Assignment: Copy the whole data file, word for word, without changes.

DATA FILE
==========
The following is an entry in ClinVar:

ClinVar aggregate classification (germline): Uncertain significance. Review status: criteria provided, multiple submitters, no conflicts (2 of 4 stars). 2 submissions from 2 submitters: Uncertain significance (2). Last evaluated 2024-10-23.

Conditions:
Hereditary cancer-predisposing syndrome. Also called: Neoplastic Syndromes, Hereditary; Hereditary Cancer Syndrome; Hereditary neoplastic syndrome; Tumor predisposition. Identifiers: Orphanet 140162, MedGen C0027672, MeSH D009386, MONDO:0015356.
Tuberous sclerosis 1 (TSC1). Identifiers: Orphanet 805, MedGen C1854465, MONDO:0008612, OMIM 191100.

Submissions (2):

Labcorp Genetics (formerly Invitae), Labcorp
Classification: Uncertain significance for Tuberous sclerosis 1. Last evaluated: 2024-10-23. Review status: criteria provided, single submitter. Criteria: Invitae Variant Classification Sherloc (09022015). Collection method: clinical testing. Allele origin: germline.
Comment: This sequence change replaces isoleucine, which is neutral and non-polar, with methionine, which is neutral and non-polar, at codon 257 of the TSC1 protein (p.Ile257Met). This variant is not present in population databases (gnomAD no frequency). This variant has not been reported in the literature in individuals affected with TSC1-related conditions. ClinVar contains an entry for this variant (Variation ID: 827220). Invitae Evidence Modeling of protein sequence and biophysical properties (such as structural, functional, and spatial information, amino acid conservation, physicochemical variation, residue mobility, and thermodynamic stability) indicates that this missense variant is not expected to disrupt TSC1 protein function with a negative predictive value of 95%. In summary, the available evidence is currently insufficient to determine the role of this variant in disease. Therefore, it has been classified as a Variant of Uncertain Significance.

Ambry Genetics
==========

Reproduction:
The following is an entry in ClinVar:

ClinVar aggregate classification (germline): Uncertain significance. Review status: criteria provided, multiple submitters, no conflicts (2 of 4 stars). 2 submissions from 2 submitters: Uncertain significance (2). Last evaluated 2024-10-23.

Conditions:
Hereditary cancer-predisposing syndrome. Also called: Neoplastic Syndromes, Hereditary; Hereditary Cancer Syndrome; Hereditary neoplastic syndrome; Tumor predisposition. Identifiers: Orphanet 140162, MedGen C0027672, MeSH D009386, MONDO:0015356.
Tuberous sclerosis 1 (TSC1). Identifiers: Orphanet 805, MedGen C1854465, MONDO:0008612, OMIM 191100.

Submissions (2):

Labcorp Genetics (formerly Invitae), Labcorp
Classification: Uncertain significance for Tuberous sclerosis 1. Last evaluated: 2024-10-23. Review status: criteria provided, single submitter. Criteria: Invitae Variant Classification Sherloc (09022015). Collection method: clinical testing. Allele origin: germline.
Comment: This sequence change replaces isoleucine, which is neutral and non-polar, with methionine, which is neutral and non-polar, at codon 257 of the TSC1 protein (p.Ile257Met). This variant is not present in population databases (gnomAD no frequency). This variant has not been reported in the literature in individuals affected with TSC1-related conditions. ClinVar contains an entry for this variant (Variation ID: 827220). Invitae Evidence Modeling of protein sequence and biophysical properties (such as structural, functional, and spatial information, amino acid conservation, physicochemical variation, residue mobility, and thermodynamic stability) indicates that this missense variant is not expected to disrupt TSC1 protein function with a negative predictive value of 95%. In summary, the available evidence is currently insufficient to determine the role of this variant in disease. Therefore, it has been classified as a Variant of Uncertain Significance.

Ambry Genetics